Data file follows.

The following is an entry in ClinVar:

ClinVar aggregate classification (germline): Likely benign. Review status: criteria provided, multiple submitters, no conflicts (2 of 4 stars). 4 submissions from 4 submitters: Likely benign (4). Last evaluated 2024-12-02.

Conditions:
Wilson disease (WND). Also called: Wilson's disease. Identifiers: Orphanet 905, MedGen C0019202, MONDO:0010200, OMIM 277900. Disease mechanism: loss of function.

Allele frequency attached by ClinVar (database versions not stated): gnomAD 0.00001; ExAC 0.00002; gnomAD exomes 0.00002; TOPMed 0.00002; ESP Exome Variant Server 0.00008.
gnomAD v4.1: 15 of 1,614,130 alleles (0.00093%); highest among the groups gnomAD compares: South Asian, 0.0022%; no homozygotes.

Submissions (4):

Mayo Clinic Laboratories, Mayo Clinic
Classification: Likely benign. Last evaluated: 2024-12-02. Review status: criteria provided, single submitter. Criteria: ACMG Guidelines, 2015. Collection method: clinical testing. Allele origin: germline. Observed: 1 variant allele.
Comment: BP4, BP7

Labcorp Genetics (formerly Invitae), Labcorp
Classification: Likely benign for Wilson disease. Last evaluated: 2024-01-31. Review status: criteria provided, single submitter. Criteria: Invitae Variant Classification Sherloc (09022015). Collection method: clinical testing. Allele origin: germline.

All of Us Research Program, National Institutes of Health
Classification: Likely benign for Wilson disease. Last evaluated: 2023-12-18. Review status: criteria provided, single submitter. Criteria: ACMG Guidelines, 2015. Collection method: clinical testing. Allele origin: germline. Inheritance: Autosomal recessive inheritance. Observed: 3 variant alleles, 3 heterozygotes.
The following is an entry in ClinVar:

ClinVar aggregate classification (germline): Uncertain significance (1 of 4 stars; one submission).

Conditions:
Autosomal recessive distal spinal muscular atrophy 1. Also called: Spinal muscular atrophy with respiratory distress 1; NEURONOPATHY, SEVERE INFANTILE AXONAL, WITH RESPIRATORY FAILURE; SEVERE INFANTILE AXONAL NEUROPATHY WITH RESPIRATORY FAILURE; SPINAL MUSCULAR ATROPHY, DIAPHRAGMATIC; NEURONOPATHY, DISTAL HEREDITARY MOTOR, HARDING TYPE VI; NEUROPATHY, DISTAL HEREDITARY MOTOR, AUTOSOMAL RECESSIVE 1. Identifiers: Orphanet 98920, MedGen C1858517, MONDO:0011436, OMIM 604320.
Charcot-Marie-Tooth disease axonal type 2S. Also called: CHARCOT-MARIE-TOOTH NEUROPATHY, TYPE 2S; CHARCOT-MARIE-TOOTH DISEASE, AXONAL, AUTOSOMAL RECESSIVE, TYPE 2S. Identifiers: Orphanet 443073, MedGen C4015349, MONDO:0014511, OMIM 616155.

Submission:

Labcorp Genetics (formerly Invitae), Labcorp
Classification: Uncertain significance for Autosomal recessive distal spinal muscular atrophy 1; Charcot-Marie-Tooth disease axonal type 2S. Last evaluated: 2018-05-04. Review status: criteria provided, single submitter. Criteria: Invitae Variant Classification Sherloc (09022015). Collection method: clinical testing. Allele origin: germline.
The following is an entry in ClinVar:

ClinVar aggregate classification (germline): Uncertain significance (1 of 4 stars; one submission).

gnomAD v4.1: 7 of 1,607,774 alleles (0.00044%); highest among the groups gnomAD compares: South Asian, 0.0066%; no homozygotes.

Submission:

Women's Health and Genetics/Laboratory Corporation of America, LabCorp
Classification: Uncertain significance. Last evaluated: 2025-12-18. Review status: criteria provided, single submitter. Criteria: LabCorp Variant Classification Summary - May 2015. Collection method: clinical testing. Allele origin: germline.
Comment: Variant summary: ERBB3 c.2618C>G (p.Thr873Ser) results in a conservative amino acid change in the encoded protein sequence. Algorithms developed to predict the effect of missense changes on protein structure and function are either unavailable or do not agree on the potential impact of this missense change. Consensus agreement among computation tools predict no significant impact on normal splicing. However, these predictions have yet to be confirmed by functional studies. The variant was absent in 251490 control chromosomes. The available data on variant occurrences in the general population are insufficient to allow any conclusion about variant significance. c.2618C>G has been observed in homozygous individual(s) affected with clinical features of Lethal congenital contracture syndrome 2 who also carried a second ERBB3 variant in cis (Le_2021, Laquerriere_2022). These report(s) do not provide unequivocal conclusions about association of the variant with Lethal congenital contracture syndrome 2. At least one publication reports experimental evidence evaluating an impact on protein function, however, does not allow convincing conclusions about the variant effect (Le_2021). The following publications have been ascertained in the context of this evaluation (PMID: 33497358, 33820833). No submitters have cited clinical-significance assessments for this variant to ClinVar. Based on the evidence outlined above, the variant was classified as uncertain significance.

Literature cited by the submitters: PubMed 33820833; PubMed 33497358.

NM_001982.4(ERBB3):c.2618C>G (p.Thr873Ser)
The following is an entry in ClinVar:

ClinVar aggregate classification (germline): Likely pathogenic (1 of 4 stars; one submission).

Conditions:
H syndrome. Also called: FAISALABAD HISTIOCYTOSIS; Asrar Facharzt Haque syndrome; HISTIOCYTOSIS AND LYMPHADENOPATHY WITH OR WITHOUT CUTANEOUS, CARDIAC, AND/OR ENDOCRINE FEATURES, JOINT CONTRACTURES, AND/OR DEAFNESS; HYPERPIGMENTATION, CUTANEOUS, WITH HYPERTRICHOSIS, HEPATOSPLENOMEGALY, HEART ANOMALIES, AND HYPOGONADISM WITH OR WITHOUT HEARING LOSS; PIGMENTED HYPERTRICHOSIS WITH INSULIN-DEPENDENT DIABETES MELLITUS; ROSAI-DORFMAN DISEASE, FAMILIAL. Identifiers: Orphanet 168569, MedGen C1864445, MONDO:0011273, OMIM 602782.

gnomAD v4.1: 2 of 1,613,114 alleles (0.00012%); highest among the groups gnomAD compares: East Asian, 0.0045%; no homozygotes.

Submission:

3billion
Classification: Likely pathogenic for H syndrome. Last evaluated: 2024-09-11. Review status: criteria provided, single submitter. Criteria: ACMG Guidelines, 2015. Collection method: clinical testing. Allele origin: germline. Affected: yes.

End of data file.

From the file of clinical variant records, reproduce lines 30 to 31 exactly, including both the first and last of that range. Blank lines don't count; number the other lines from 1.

Literature cited by the submitters: PubMed 33820833; PubMed 33497358.

NM_001982.4(ERBB3):c.2618C>G (p.Thr873Ser)